The Sleepwalkersby Hermann Broch, Edwin Muir (Translator), Willa Muir (Translator)
With his epic trilogy, The Sleepwalkers, Hermann Broch established himself as one of the great innovators of modern literature, a visionary writer-philosopher the equal of James Joyce, Thomas Mann, or Robert Musil. Even as he grounded his narratives in the intimate daily life of Germany, Broch was identifying the oceanic changes that would shortly sweep that life into the abyss.
Whether he is writing about a neurotic army officer (The Romantic), a disgruntled bookkeeper and would-be assassin (The Anarchist), or an opportunistic war-deserter (The Relaist), Broch immerses himself in the twists of his characters' psyches, and at the same time soars above them, to produce a prophetic portrait of a world tormented by its loss of faith, morals, and reason.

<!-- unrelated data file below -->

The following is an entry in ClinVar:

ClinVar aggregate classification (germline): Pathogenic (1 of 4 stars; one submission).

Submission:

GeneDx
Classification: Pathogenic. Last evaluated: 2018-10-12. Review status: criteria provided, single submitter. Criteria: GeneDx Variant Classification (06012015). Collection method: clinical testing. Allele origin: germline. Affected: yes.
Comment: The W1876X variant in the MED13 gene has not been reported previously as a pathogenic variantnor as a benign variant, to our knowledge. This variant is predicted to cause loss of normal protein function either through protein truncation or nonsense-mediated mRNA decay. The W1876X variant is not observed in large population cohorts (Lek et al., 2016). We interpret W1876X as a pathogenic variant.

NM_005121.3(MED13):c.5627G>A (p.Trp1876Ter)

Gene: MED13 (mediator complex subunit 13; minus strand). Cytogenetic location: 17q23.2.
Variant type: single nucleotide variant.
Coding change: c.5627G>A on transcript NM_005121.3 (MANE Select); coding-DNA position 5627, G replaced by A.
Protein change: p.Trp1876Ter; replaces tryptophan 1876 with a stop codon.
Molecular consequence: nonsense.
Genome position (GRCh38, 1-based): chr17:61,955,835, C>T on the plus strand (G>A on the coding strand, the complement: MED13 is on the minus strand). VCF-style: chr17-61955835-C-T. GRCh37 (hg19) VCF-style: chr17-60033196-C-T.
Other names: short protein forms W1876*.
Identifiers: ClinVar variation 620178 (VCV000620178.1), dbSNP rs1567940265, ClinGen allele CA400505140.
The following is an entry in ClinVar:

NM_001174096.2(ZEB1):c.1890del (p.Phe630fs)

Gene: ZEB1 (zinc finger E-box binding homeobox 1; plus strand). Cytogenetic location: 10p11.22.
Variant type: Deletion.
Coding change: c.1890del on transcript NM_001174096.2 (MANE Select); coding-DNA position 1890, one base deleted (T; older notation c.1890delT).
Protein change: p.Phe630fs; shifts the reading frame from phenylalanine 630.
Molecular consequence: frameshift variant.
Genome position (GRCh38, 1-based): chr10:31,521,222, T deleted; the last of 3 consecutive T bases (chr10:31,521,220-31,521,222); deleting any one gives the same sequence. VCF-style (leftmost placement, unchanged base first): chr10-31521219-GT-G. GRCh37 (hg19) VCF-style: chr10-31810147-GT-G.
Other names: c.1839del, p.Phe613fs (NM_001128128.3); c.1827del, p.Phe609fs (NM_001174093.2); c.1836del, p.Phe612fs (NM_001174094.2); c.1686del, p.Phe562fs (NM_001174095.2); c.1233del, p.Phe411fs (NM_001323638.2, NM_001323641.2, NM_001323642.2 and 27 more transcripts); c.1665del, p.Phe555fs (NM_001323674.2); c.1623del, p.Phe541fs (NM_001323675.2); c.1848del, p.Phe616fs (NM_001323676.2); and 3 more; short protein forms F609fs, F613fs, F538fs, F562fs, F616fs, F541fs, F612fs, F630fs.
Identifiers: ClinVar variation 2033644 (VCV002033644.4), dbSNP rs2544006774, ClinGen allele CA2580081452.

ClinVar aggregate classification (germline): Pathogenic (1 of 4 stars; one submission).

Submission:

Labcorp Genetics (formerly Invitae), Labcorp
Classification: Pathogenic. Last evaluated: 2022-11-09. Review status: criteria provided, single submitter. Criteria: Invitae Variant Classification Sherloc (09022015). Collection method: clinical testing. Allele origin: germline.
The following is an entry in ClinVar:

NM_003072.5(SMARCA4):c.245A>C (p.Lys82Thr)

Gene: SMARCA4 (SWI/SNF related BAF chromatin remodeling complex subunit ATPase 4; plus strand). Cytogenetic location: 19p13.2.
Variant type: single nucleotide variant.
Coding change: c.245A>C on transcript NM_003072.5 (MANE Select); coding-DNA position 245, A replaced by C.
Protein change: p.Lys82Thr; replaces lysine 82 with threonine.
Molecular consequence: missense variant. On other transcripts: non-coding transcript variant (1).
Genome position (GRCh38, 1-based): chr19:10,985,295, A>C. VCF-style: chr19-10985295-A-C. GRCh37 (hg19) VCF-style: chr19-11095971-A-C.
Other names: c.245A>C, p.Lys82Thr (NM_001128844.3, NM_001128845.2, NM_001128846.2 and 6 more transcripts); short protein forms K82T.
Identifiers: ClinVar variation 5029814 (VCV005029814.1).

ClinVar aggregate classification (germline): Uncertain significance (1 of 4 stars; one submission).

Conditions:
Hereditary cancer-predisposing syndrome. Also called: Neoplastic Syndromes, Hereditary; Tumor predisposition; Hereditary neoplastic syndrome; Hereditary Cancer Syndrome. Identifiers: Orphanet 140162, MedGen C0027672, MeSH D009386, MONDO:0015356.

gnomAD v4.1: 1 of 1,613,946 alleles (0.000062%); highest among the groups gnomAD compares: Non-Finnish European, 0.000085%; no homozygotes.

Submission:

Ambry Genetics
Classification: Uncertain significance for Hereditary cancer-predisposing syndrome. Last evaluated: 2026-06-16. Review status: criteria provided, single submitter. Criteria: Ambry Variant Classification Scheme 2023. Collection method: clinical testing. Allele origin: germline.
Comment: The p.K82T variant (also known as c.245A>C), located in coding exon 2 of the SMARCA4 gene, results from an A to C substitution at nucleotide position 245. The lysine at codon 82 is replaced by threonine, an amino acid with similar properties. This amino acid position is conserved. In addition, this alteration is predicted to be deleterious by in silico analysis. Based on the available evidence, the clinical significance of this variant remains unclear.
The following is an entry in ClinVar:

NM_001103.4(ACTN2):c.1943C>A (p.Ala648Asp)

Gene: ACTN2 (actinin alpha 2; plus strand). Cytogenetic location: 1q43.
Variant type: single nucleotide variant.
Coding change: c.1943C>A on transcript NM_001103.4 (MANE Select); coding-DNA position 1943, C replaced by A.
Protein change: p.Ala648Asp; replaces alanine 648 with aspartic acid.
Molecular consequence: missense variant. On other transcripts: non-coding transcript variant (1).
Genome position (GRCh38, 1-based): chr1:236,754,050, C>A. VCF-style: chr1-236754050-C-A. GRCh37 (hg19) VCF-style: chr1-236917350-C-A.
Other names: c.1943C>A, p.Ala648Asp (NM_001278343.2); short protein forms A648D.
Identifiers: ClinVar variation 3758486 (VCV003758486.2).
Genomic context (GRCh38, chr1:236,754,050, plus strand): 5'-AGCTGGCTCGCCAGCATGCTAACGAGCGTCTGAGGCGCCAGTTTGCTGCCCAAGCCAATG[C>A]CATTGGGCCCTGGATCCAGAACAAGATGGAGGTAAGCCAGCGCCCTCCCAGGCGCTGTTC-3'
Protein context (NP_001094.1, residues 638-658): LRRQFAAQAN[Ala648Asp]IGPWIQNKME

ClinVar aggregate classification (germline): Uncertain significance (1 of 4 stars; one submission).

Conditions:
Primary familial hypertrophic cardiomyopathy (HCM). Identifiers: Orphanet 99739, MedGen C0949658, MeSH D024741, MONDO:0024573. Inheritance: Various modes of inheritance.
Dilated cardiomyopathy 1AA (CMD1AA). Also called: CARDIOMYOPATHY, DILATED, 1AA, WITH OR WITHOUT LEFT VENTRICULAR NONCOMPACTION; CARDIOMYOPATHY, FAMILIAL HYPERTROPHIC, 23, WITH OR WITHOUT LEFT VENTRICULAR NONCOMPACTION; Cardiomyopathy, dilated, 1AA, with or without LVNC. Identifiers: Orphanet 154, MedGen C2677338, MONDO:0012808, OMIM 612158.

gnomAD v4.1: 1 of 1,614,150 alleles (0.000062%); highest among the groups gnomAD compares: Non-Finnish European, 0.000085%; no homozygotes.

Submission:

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Like Musil's, Broch's work has been overlooked. The Sleepwalkers is an astounding work about the collapse of moral sensibility in Germany in the early part of the 20th century (before Hitler). In three parts that are stylistically distinct, he examines his topic from different angles. The first work is straightforward - by the third he used modernist techniques to tell his story. Most highly recommended.
This book is a great read, and a necessary one if one is to understand European literature after Broch. He is probably one of the most influential writers ever, an opinion I share with Kundera.